Osteoarthritis and Cetylated Fatty Acids
In 2004, a special mixture of fats called cetylated fatty acids began to be widely marketed as a treatment for osteoarthritis. Although the claims associated with this product appear to exceed what has actually been proven, it is fair to say that cetylated fatty acids have shown definite promise in preliminary trials.
Effect of Cetylated Fatty Acids on Osteoarthritis
A type of naturally occurring fatty acid called cetylated fatty acids have shown growing promise for osteoarthritis. It is used both as a topical cream and as an oral supplement.
It's not known how cetylated fatty acids might help osteoarthritis. Proponents cite the known benefits of fish oil for rheumatoid arthritis, but since the fatty acids in fish oil are rather different from those in cetylated fatty acids, and the origin of rheumatoid arthritis is quite unlike that of osteoarthritis, there is little relevance to these observations. Proponents also make multiple specific claims, including that cetylated fatty acids reduce inflammation, protect cartilage from damage, lubricate cell membranes, and increase fluid in joints. However, none of these explanations have more than speculative scientific support. At present, if in fact cetylated fatty acids help osteoarthritis, we do not know how they might do so.
Research Evidence on Cetylated Fatty Acids
Three double-blind placebo-controlled studies have found cetylated fatty acids helpful for osteoarthritis. Two involved a topical product, and one used an oral formulation.
In one of the studies using the cream, 40 people with osteoarthritis of the knee applied either cetylated fatty acid or placebo to the affected joint.128 The results over 30 days showed greater improvements in range of motion and functional ability among people using the real cream than those using the placebo cream.
In another 30-day study, also enrolling 40 people with knee arthritis, use of cetylated fatty acid cream improved postural stability, presumably due to decreased pain levels.145
In addition, a 68-day, double-blind, placebo-controlled study of 64 people with knee arthritis tested an oral cetylated fatty acid supplement (the supplement also contained lesser amounts of lecithin and fish oil.)147 Participants in the treatment group experienced improvements in swelling, mobility and pain level as compared to those in the placebo group. Inexplicably, the study report does not discuss whether or not side effects occurred. While this is a promising body of research, it is far from definitive. Current advertising claims for cetylated fatty acids go far beyond the existing evidence. For example, a number of websites claim that cetylated fatty acids are more effective than glucosamine or chondroitin. However, no comparison studies have been performed upon which such a claim could be rationally based.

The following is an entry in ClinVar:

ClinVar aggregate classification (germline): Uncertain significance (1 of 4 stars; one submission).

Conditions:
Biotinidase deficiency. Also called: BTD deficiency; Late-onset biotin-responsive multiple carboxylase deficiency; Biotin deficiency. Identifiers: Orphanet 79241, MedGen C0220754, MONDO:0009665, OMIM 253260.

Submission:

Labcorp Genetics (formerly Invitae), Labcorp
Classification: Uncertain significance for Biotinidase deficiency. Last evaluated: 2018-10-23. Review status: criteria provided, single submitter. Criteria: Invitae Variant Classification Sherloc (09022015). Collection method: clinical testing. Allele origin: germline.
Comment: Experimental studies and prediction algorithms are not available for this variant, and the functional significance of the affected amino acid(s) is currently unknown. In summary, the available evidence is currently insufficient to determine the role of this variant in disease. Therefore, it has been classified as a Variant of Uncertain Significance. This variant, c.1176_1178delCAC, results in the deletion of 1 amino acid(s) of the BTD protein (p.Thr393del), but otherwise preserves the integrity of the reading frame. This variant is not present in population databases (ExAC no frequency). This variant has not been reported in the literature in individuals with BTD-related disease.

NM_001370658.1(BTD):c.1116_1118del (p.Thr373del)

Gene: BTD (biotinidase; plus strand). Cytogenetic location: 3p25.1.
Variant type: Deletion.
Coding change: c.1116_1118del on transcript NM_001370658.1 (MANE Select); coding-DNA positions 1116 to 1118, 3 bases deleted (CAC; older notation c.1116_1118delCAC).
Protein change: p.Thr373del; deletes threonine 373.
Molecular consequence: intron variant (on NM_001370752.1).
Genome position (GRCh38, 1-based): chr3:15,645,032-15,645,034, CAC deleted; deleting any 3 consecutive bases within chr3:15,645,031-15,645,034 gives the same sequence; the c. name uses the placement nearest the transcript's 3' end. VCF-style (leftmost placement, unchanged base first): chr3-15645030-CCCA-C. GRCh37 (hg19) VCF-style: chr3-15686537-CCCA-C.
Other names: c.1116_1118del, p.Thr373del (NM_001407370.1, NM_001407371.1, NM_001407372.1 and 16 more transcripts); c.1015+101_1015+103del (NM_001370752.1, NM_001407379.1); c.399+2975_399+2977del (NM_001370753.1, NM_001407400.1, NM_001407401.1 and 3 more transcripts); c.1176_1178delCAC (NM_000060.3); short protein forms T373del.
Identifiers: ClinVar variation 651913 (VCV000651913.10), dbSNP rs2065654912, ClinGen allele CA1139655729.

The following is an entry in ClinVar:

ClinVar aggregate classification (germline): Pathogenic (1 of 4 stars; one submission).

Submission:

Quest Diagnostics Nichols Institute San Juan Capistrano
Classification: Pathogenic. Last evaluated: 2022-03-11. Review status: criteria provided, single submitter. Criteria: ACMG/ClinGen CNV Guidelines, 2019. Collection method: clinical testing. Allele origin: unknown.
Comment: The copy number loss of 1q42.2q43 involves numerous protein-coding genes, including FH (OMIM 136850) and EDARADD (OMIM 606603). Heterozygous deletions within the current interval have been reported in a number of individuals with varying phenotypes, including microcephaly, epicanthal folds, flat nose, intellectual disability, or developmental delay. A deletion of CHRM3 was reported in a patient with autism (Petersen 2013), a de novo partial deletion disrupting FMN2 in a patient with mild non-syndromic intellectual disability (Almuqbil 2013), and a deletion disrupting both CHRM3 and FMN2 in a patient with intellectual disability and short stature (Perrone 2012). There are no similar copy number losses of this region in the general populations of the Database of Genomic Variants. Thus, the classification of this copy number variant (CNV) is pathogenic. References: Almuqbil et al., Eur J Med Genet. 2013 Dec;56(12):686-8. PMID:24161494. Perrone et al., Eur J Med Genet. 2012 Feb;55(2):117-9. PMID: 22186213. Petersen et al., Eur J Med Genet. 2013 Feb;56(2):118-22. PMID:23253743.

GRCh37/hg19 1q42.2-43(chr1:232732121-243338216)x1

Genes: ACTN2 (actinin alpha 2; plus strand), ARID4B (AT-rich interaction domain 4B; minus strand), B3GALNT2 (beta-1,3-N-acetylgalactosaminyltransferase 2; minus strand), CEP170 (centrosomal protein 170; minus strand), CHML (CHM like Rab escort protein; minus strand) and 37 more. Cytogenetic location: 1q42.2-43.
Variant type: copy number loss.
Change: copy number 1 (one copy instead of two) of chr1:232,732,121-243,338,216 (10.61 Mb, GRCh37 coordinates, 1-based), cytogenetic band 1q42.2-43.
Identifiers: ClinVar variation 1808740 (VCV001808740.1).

How to Use Cetylated Fatty Acids
Cetylated fatty acids are used both orally and as a topical cream.
A typical oral dose of cetylated fatty acids is 1,000 to 2,000 mg daily. Cetylated fatty acid creams are applied two to four times daily to the affected area.
Side Effects and Warnings
Cetylated fatty acids appear to have a low level of toxicity, according to safety studies conducted by the primary manufacturer. ^ ^ However, maximum safe doses in young children, pregnant or nursing women, or people with severe liver or kidney disease have not been established.
- Kraemer WJ, Ratamess NA, Anderson JM et al. Effect of a cetylated fatty acid topical cream on functional mobility and quality of life of patients with osteoarthritis. J Rheumatol. 2004;31:767-74.
- Kraemer WJ, Ratamess NA, Maresh CM et al. Effects of treatment with a cetylated fatty acid topical cream on static postural stability and plantar pressure distribution in patients with knee osteoarthritis. J Strength Cond Res. 2005;19:115-121.
- Kraemer, WJ, et al. One week of treatment with a cetylated fatty acid topical cream with menthol reduces pain and improves functional performance in patients with arthritis of the knee, elbow, and wrist. J Strength and Cond Res. 2005;19: in press.
- Hesslink R Jr, Armstrong D 3rd, Nagendran MV, et al. Cetylated fatty acids improve knee function in patients with osteoarthritis. J Rheumatol. 2002;29:1708-1712.
- Berman BM, Lao L, Langenberg P, et al. Effectiveness of acupuncture as adjunctive therapy in osteoarthritis of the knee: a randomized, controlled trial. Ann Intern Med. 2004;141:901-910.